Ise Travel Guide
Home to the most sacred Shinto shrines in all of Japan, Ise is a popular travel destination for both the Japanese and foreigners.
With over a hundred separate shrines, culture hounds will have their hands full for the entire time they are here.
Add stunning scenery to the equation and you have a destination you won’t want to miss.
Come check out our Ise travel guide as we cover the best things to do in Ise, Japan.
There are a lot of Shinto shrines that comprise the Ise Jingu – about 125 to be exact. However, Ise Naiku is unquestionably the most important of the lot. Also known as the Inner Shrine, it is here where adherents to this religion believe Amaterasu the Sun Goddess is enshrined.
For this reason, this shrine is one of the most sacred places in Japan. According to written records and oral tradition, the structures found here have existed for over 2,000 years. Renovated every 20 years using authentic building methods, it is said to look much as it did back in ancient times.
As you move through this complex, feel free to do as the locals and purify yourself as you pass through two torii gates and over a sacred river. At the Kaguraden, amulets and other charms offer you a chance to buy something that will protect your spirit and attract luck into your life.
All told, give yourself 90 minutes in order to do this place justice.
Ise Geku, also known as the outer shrine, is the second most significant Shinto shrine in the Ise area. It traces its origins to the 5th century when Amaterasu is said to have appeared in the Emperor’s dreams. In them, she implored him to protect the rice that kept the nation fed.
In response to these apparitions, the Emperor had a divine statue moved from one of his shrines to a new one he ordered built in Ise. This became Ise Geku, a shrine dedicated to sun and rice worship. The buildings here are just as beautiful as the ones found in the inner shrine, making it a must-see for temple lovers. Be sure to drop by in the fall, as rituals and dances are held here during the annual harvest.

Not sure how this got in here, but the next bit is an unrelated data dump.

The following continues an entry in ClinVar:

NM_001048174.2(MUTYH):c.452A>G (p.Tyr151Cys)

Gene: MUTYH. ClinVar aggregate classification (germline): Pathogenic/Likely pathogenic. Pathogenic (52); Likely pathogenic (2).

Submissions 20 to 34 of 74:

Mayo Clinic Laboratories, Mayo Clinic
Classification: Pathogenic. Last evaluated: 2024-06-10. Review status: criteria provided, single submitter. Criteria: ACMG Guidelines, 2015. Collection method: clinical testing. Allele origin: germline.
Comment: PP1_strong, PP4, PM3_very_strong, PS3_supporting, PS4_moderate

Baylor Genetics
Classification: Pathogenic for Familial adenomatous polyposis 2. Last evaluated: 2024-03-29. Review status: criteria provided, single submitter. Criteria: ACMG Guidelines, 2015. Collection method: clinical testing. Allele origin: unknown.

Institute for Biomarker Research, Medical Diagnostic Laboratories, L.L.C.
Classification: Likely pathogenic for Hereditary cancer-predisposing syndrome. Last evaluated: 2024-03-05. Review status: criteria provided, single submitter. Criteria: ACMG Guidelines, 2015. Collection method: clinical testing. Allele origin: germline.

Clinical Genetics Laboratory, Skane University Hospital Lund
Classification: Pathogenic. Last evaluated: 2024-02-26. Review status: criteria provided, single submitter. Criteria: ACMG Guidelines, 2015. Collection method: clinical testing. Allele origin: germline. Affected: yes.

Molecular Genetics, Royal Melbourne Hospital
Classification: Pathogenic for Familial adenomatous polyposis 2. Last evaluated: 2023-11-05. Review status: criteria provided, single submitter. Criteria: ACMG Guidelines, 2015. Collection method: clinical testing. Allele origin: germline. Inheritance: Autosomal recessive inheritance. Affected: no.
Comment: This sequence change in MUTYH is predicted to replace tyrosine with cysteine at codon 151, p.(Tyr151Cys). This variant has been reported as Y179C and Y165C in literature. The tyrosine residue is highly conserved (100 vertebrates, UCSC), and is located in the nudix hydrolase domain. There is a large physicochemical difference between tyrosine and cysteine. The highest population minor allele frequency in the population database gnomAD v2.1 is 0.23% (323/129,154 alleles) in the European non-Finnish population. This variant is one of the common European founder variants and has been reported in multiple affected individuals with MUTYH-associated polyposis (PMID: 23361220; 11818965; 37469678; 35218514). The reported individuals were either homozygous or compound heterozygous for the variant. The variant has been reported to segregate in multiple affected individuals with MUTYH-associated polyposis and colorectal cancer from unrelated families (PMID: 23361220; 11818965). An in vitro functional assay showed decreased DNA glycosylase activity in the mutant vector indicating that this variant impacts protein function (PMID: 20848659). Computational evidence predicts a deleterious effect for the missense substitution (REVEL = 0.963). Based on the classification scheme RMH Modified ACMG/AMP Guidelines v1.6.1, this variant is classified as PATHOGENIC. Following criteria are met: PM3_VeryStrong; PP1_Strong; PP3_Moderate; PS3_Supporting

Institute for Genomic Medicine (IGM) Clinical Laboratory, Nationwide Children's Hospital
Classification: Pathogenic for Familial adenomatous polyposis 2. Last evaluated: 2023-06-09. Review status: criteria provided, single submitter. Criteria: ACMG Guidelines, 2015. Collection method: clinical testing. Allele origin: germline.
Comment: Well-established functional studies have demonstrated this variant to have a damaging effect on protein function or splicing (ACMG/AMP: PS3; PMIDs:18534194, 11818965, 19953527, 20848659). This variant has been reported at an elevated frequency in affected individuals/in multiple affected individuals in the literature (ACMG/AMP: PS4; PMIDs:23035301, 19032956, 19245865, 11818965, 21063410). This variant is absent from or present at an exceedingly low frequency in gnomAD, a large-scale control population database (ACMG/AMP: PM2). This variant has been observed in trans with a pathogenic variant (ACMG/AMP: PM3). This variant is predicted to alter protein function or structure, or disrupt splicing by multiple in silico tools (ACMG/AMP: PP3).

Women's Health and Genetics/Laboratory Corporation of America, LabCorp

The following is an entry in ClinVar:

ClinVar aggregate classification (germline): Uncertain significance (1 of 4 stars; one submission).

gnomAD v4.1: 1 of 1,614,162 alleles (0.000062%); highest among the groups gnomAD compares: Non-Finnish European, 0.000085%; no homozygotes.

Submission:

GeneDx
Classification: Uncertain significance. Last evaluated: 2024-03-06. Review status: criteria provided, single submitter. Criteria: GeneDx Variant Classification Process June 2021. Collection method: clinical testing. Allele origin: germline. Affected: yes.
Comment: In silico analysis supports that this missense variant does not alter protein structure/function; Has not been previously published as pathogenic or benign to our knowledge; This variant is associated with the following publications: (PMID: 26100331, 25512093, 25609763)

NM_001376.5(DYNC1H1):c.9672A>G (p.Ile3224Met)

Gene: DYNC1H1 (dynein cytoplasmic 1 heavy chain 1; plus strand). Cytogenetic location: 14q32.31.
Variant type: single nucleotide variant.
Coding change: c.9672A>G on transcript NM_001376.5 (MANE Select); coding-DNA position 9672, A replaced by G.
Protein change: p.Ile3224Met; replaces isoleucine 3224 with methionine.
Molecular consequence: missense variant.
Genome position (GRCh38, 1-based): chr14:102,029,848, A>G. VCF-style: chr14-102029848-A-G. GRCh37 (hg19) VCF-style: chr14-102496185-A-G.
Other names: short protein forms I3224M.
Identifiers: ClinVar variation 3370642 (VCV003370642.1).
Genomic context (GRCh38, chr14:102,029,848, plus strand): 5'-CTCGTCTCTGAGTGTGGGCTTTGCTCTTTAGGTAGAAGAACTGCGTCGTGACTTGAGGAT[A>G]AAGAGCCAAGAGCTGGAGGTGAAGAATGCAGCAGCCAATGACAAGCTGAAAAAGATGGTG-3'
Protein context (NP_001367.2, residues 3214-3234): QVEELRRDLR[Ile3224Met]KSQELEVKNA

About to embark on a new endeavour in your life? Do what Ise locals do and go pray at the Sarutahiko Shrine. Here, prayers are offered up to Sarutahiko, the god of New Beginnings.
Additionally, the temple grounds also host deities that grant good fortune to those in the performing arts. As a consequence, many famous Japanese actors/actresses make visits here. If locals around you suddenly get excited, you’ll know that a celebrity has graced the temple grounds with their presence.
Looking for one more shrine to visit during your time in Ise? Head to the coast, where you will find the Futami Okitama Shrine. It is a place where couples go to pray for everlasting love – a pair of rocks just offshore has a sacred rope connecting them, signifying the blessed nature of marriage.
While visiting the Inner Shrine, take time to explore the shops found along the Oharai-machi. At one time, a fully functional town existed here to support the operation of Ise Naiku. In stores dating from the Edo Period, you’ll find pearls for sale, as well as food items like noodles, sushi, and local sweets.
Outside Ise Naiku, Okage Yokocho Ancient Street offers another place where you can relax before or after seeing the main shrines of Ise. Here, you’ll find a greater selection of souvenirs, goods, and places to eat and drink.
If you are here during the weekends, a group of professional drummers performs on a regular schedule, entertaining the crowds and making for an incredible atmosphere.
Travelling with family during your visit to Ise? After your time at the shrines, spend a day enjoying Ise Sea Paradise. This aquarium gives visitors the chance to interact with several species, including walruses and spotted seals.
Don’t leave before you have a chance to check out their sea lion show, as these mammals are reputed for their intelligence and affability.
Get sweeping panoramic views of the Ise area by taking a drive up Ise Skyline Road. To gain access to this parkway, you’ll need to pay a substantial toll – as of the writing of this guide, it was 1250 yen per automobile.
However, once you get to the top, all thoughts of this road’s expense will melt away as you are met with a vista that combines city, mountains, and the Pacific Ocean in spectacular fashion. At the top, amenities such as restaurants and hot foot baths will allow you to enjoy the scenery in style.